Little Bits of History

June 4

Posted in History by patriciahysell on June 4, 2017

1855: Major Henry Wayne leaves New York City aboard the USS Supply. Wayne, born in 1815 in Savannah, Georgia, was an officer in the US Army (later to join the Confederate Army) at the time of his mission. He had fought in the Mexican-American War and after its end, befriended George Crossman. It was Crossman’s idea to bring camels into the American southwest hoping they could handle the conditions there better than horses. The idea was first presented in 1836 but found little support anywhere. Wayne felt a more detailed study was needed and first recommended the idea to the War Department in 1848. Mississippi Senator, Jefferson Davis, was unable to convince Congress to fund the experiment.

Davis became Secretary of War in 1853 and successfully urged Congress to pass a bill creating the US Camel Corps. The experiment would test the theory and stated camels would be required in war zones which were arid or desert-like. US President Franklin Pierce, just having taken office in March, agreed the Army needed better transportation options in the southwest. On March 3, the day before Pierce took office, Congress appropriated $30,000 for the project. On this day, Major Wayne left New York City aboard the Supply, captained by Lieutenant David Dixon Porter. Porter would eventually become an admiral in the US Navy as part of the legacy of one of the most distinguished families in US Navy history.

Supply was a sailing ship first purchased for use during the Mexican-American War. The stores ship, or a ship designed to stow goods and supplies, was crewed by a compliment of 40 officers and enlisted men. They sailed to the Mediterranean Sea and made stops in Goletta (Tunisia), Malta, Greece, Turkey, and Egypt. They had a total of 33 animals in their holds (19 females and 14 males). Most of the camels were dromedaries with two Bactrian (two humps instead of the single humped dromedary). There was one dromedary calf and one booghdee (a cross between a Bactrian and dromedary). Also purchased during the trip were proper camel saddles and covers since these were not available in the US. They also hired five camel drivers before setting sail back home on February 15, 1856.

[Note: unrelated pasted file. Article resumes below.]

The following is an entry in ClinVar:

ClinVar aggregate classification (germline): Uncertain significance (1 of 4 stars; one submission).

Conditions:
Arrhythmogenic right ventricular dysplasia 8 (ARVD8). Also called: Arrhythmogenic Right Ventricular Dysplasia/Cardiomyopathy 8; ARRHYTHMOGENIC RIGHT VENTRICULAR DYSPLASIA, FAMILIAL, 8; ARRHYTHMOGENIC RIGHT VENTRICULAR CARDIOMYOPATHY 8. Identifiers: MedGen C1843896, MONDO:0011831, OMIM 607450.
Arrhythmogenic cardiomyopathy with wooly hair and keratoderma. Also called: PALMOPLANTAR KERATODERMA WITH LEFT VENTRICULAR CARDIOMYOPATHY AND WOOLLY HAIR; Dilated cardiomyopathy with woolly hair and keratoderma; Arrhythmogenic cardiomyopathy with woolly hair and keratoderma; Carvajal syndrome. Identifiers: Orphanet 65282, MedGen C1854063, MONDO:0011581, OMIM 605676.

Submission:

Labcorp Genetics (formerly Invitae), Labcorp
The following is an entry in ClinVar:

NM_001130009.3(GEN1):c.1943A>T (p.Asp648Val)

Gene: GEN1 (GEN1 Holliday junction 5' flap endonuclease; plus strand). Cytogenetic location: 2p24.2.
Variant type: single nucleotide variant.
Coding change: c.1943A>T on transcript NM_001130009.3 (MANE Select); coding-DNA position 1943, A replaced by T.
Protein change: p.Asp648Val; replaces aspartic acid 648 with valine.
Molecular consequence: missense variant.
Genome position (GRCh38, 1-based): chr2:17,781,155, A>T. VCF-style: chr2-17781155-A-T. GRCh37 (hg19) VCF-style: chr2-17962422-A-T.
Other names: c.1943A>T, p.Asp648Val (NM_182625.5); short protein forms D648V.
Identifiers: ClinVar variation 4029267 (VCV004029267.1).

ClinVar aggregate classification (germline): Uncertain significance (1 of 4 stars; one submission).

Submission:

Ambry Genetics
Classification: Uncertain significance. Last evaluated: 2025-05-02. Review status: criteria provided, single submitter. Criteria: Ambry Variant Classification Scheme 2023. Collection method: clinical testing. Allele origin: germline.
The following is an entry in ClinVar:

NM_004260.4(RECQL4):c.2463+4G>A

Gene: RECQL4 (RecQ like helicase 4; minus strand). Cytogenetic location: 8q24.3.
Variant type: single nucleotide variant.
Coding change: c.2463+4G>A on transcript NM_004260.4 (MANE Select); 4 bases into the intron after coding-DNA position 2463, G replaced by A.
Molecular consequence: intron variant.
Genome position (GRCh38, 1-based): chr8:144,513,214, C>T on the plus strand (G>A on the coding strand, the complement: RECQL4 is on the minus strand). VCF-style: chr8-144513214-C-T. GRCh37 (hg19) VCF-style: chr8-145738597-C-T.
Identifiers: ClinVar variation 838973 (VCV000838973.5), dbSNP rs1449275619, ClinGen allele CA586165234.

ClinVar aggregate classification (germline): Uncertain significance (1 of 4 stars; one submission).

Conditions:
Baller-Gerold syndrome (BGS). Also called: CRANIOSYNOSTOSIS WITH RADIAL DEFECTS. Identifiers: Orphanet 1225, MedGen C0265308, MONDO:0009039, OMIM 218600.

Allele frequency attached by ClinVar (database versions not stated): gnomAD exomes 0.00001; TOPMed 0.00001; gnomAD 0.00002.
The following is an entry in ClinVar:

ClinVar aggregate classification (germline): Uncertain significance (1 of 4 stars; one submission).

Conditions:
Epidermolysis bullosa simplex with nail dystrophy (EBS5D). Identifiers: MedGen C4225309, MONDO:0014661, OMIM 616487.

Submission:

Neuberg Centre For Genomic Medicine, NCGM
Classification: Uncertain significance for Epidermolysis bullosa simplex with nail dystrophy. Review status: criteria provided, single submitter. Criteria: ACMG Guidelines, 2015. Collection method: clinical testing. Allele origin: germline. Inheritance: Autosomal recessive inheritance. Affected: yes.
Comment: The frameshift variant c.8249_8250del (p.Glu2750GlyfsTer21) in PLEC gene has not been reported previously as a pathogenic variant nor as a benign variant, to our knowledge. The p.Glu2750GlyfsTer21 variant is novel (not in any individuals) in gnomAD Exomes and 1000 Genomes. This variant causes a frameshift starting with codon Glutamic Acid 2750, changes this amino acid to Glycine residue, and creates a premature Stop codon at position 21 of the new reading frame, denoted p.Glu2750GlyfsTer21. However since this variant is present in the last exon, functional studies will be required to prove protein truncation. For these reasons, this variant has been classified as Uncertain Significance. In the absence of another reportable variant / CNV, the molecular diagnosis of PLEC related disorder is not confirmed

The animals were to be tended to with the utmost care and without any experimentation. Even so, one male died en route. Two calves were born so that 34 beasts were brought safely to and unloaded in Indianola, Texas on May 14. All the animals were in better health than when they were purchased. Porter sailed back for a second buying trip while Wayne marched the camels westward. Porter returned in February 1857 with 41 more camels. The animals were brought to Camp Verde where there was now a herd of 70 camels for the Army to test. While they were able to withstand arid desert conditions better than horses, the program eventually failed, in part because it had been sponsored by Davis and the US Civil War had begun.

Do not free a camel of the burden of his hump; you may be freeing him from being a camel. – Gilbert K. Chesterton

They sit there in committees day after day, And they each put in a color and it comes out gray. And we all have heard the saying, which is true as well as witty, That a camel is a horse that was designed by a committee. – Allan Sherman

A camel is a very awkward animal to ride, and it’s very hard to get used to because they’re not very graceful. – Gigi Hadid

A camel makes an elephant feel like a jet plane. – Jackie Kennedy

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